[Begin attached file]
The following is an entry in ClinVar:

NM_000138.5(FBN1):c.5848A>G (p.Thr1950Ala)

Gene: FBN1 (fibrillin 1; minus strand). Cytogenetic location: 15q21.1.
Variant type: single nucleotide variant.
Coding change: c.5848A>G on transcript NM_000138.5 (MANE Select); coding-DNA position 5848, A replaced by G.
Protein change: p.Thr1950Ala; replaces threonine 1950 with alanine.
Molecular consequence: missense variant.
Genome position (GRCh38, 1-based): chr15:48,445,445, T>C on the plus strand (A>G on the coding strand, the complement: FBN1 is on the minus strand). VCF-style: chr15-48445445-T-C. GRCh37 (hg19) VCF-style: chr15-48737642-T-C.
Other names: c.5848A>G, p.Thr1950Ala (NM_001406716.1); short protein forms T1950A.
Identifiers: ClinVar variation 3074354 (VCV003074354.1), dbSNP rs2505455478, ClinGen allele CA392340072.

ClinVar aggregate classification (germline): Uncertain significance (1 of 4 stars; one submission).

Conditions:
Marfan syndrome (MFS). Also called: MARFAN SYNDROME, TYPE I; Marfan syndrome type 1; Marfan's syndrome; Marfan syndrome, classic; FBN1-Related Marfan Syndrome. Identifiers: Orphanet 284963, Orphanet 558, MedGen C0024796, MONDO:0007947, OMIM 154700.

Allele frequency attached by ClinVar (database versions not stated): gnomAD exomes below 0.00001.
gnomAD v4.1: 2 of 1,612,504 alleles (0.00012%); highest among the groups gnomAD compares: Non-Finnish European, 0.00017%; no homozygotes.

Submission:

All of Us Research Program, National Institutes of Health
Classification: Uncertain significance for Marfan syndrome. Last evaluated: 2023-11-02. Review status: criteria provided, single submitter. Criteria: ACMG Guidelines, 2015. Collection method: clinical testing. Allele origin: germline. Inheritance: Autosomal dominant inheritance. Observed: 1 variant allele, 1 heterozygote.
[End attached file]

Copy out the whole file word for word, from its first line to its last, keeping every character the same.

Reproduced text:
The following is an entry in ClinVar:

NM_000138.5(FBN1):c.5848A>G (p.Thr1950Ala)

Gene: FBN1 (fibrillin 1; minus strand). Cytogenetic location: 15q21.1.
Variant type: single nucleotide variant.
Coding change: c.5848A>G on transcript NM_000138.5 (MANE Select); coding-DNA position 5848, A replaced by G.
Protein change: p.Thr1950Ala; replaces threonine 1950 with alanine.
Molecular consequence: missense variant.
Genome position (GRCh38, 1-based): chr15:48,445,445, T>C on the plus strand (A>G on the coding strand, the complement: FBN1 is on the minus strand). VCF-style: chr15-48445445-T-C. GRCh37 (hg19) VCF-style: chr15-48737642-T-C.
Other names: c.5848A>G, p.Thr1950Ala (NM_001406716.1); short protein forms T1950A.
Identifiers: ClinVar variation 3074354 (VCV003074354.1), dbSNP rs2505455478, ClinGen allele CA392340072.

ClinVar aggregate classification (germline): Uncertain significance (1 of 4 stars; one submission).

Conditions:
Marfan syndrome (MFS). Also called: MARFAN SYNDROME, TYPE I; Marfan syndrome type 1; Marfan's syndrome; Marfan syndrome, classic; FBN1-Related Marfan Syndrome. Identifiers: Orphanet 284963, Orphanet 558, MedGen C0024796, MONDO:0007947, OMIM 154700.

Allele frequency attached by ClinVar (database versions not stated): gnomAD exomes below 0.00001.
gnomAD v4.1: 2 of 1,612,504 alleles (0.00012%); highest among the groups gnomAD compares: Non-Finnish European, 0.00017%; no homozygotes.

Submission:

All of Us Research Program, National Institutes of Health
Classification: Uncertain significance for Marfan syndrome. Last evaluated: 2023-11-02. Review status: criteria provided, single submitter. Criteria: ACMG Guidelines, 2015. Collection method: clinical testing. Allele origin: germline. Inheritance: Autosomal dominant inheritance. Observed: 1 variant allele, 1 heterozygote.